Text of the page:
At The Dyrt, we share camping tips from our community of campers and campgrounds. With so many campers staying home, we continue to share this info so you can plan future camping trips across the U.S.

If you have a wide-mouth water bottle, you’ve probably spilled water on your face, your front, or both at once.

A classic wide-mouth water bottle. Courtesy of Kyle LeBoeuf via Flickr.

It was on the northern island of Japan in the back of a diesel van that I poured my entire 48oz water bottle on myself. The cause: rough snow-packed roads, rapid acceleration, and a wide-mouth water bottle.

I’m not alone, probably. It is nearly impossible not to spill on yourself using a wide-mouth bottle.

However, the geniuses at humangear have invented the solution to my wide-mouth water bottle woes. It’s called the capCAP because, well, it’s a cap with a cap. The capCAP replaces your bottle’s standard cap with a same-size lid. This lid then has another cap, a smaller one.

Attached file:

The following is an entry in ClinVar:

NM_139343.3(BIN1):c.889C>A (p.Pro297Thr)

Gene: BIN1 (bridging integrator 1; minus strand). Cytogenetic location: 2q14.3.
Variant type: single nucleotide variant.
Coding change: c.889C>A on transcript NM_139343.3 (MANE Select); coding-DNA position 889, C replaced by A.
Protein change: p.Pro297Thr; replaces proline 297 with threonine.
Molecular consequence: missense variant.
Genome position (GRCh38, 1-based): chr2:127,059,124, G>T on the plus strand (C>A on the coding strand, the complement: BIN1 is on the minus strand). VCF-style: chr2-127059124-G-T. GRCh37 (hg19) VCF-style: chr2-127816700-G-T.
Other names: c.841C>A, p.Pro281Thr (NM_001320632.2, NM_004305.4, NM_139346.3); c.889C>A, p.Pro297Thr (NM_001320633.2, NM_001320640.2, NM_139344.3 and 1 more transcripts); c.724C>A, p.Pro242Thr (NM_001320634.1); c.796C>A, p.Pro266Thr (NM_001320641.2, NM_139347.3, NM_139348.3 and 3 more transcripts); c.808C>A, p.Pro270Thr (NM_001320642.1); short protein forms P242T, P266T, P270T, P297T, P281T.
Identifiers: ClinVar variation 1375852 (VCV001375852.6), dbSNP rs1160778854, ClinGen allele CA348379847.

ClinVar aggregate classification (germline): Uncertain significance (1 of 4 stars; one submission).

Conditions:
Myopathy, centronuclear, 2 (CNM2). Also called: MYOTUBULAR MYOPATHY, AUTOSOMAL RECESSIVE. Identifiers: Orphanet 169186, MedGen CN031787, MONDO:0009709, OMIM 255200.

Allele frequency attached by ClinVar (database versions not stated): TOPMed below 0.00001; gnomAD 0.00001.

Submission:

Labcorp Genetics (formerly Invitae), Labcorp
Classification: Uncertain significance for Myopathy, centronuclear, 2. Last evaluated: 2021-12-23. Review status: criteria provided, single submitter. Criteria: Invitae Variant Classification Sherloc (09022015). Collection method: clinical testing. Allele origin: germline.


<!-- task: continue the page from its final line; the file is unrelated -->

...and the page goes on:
The capCAP works with almost any bottle. Never waste a drop again.

Ultimately, the capCAP gives you the best of both worlds. You can fill your bottle with the ease of a wide-mouth bottle and drink from it with the ease of a narrow-mouth bottle. The capCAP retails for just $6.99 and is available with Amazon Prime.

Popular Articles:

  • [UPDATED] Camping Closures in State Parks & National Parks Across the U.S. Due to COVID-19
  • Best Travel Trailer Accessories of 2020
  • Top RV Must Haves for Newbies
  • Best RV Camping Tips and Tricks for First-Timers
  • 7 of the Best RV Trips for Your Next Summer Vacation
  • Just Bought a Camper Van? Read This Before you Hit the Road
  • 9 Resources and Guides for New Full-Time Campers
  • Stay Prepared with this First-Time Travel Trailer Owner Checklist
  • 8 RV Packing Tips for Beginners

  • Ryan Fliss

    Ryan Fliss

    Ryan leads Growth at The Dyrt. With over 10 years writing and digital community building experience, and even more experience in the outdoors, he is excited about The Dyrt's early trajectory. Ryan, like most people, is an onion (figuratively speaking), and finds byline bios reductive, though useful. He is writing this himself in the third person, and—to him—it feels strange.